When Science Comes with an Underlying Hope


An essay on NRO by Oren Cass is worth a read for the broad-ranging illustration it provides of the state of politicized science these days.  His opening vignette is perfect:

The president of the United States had just cited his work with approval during a Rose Garden speech announcing a major change in American policy, and MIT economist John Reilly was speaking with National Public Radio. “I’m so sorry,” said host Barbara Howard. “Yeah,” Reilly replied.

This was not a triumph but a tragedy, because the president in question was Donald Trump. And the action taken was withdrawal of the United States from the Paris climate agreement.

Please consider a voluntary, tax-deductible subscription to keep the Current growing and free.

Trump had cited Reilly’s work correctly, saying: “Even if the Paris Agreement were implemented in full” using Reilly’s economic projections, “. . . it is estimated it would only produce a two-tenths of one degree . . . Celsius reduction in global temperature by the year 2100.” But as Reilly explained on NPR, “All of us here believe the Paris agreement was an important step forward, so, to have our work used as an excuse to withdraw it is exactly the reverse of what we imagined hoping it would do.”

In other words, this isn’t about science, but about belief, and in this view, science is supposed to find evidence confirming progressive assumptions.  That’s what it means to “believe in science.”

As Cass elaborates, this is especially a problem for people who profess to believe in data-driven public policy.  If their data starts to raise doubts about their policies, and rather than adjust the policies, they look for new data, the whole thing begins to seem a bit like a scam.  More from Cass:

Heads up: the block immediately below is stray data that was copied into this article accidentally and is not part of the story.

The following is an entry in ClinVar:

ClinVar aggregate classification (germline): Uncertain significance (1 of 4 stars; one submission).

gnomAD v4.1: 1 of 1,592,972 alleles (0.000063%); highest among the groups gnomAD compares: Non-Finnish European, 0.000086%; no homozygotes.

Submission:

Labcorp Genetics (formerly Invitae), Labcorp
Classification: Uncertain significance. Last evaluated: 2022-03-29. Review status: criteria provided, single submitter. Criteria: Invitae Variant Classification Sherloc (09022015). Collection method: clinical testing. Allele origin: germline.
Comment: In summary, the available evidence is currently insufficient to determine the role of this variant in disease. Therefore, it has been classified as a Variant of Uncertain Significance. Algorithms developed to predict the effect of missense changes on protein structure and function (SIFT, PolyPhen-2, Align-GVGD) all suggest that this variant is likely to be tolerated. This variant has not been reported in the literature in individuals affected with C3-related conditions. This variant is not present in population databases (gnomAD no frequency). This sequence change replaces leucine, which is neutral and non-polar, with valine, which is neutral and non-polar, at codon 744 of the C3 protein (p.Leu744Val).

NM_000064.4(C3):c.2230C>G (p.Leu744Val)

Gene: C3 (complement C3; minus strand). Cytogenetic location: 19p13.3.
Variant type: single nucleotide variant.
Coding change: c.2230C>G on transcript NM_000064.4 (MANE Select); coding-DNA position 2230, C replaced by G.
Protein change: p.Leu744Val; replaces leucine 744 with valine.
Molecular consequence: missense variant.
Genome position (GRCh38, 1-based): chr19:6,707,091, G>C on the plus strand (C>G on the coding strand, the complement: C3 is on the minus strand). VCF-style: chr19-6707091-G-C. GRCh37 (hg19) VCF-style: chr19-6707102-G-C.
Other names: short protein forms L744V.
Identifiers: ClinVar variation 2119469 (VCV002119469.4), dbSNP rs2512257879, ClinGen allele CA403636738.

Some check is needed on the impulse to slice and dice whatever results the research might yield into whatever conclusion the research community “imagined hoping” it would reach. In theory, peer review should do just that. But in this respect, the leftward lean of the ivory tower is as problematic for its distortion of the knowledge that feeds public-policy debates as it is for its suffocating effect on students and the broader culture. Peer review changes from feature to bug when the peers form an echo chamber of like-minded individuals pursuing the same ends. Academic journals become talking-points memos when they time the publication of unreviewed commentaries for maximum im­pact on political debates.

  • Monique Chartier

    It’s remarkable. There has never been such a potentially impactful theory (manmade global warming) that is apparently so fragile that it cannot stand up to an examination of even the most basic facts/data points.

    Perhaps the most significant data point is that man only generates 6% (six percent) of greenhouse gases, with the planet generating the other 94%. Yet this is NEVER mentioned by AGW advocates or their compliant friends in the media, in part, because it would prompt a logical corollary thought: 6% is a very low percentage. Accordingly, your evidence that it is the cause of global warming needs to be damn strong.